Yet here we are today. The Dow has breached that 36,000 ceiling. Inflation, unseeded for a generation, has jumped to unfamiliar heights. Crypto’s total market cap stands at virtually $3 trillion plane if skeptics summate its intrinsic value at exactly 0. Fueled by its own incarnation of a populist political trend that has swept much of the world, the UK has executed a somewhat messy divorce from the EU. GameStop has soared to illogical heights and has yet to return to earth, propelled by a revolt of the meals in the retail market, the ramifications of which will likely reverberate for years to come. And increasingly than 18 months into the COVID-19 pandemic, our lives are incomparably different. When it comes to the nature of work, decades of transpiration have been compressed into a year and a half.
Prediction: The Future Will Be Different
It’s an old saw in finance that there are only two kinds of forecasts: the lucky and the wrong. And no one scanning the market landscape in 2011 could have predictable the upturned gyrations of the last 18 month, let vacated the frenetic developments — the shocks, panics, taper tantrums, and wink crashes — of the last 10 years. There was no predicting how much would transpiration or how much wouldn’t.
At Enterprising Investor, we’ve published many forecasts and perspectives in our 10-year history. Some were extremely prescient. Many were not. But the lesson that underlies all these efforts is that while wringer may not unchangingly yield lulu returns for our own or our clients’ portfolios, the process itself will nevertheless serve us well. And like the time value of money, the longer we pension at it, the greater the compounding benefits will be.
Acquiring skills and expertise, reading and consulting widely, developing theses and testing them, indulging our curiosities, and unchangingly keeping our vision on what’s directly in front of us as well as what’s on the horizon will requite us a largest understanding of ourselves, the markets, and each other. And that will pay dividends whether or not they’re of the financial variety.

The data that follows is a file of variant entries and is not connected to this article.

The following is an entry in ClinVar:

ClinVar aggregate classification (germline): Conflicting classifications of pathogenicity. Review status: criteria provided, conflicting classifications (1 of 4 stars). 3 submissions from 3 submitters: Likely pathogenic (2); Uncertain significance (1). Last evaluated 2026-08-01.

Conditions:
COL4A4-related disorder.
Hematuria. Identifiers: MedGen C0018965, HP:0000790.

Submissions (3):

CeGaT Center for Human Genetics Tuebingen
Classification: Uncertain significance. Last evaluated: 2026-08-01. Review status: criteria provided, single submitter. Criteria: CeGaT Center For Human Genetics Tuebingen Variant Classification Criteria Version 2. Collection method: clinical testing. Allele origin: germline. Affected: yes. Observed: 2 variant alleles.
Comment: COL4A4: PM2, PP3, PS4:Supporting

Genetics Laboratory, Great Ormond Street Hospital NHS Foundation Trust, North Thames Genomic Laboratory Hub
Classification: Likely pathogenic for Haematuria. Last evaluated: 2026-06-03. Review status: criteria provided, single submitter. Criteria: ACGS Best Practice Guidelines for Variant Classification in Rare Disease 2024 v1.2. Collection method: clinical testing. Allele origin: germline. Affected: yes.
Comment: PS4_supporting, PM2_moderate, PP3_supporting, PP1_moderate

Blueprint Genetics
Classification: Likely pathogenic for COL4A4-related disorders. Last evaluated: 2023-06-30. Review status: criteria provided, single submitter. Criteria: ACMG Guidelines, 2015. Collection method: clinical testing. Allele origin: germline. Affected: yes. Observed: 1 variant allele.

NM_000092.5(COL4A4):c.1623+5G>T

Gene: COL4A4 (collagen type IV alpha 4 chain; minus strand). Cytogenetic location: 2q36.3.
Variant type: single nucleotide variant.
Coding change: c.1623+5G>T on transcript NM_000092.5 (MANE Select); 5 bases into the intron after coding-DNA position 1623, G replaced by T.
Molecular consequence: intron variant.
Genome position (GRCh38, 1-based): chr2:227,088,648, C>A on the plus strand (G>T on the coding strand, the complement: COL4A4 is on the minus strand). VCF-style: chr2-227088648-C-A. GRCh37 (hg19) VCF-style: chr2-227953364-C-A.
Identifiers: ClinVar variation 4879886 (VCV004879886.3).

With that in mind, unelevated is a curated selection of some of our most popular and time-tested content. These selections illuminate many of the key themes of the last 10 years while moreover offering compelling lessons on how to approach, understand, and succeed in the world of finance and investing.
With our first decade overdue us, we squint forward to bringing you increasingly and largest insights in the months and years superiority and invite you to join our polity as a subscriber and to consider sharing your own research and perspectives as an Enterprising Investor contributor.
“A portfolio manager once told me that half the research on my sedentary was a well-constructed waste of time,” Robert J. Martorana, CFA, writes. “‘Figure out which half is garbage and you’ve just doubled your productivity,’ he advised.” With this lesson in mind, Martorana ripened the How to Read Financial News series to help investment professionals optimize their reading and largest distinguish the narrative from the noise.
What can you do to modernize your chances of getting hired as a research analyst? Jason Voss, CFA, outlines a number of steps that aspiring analysts can take.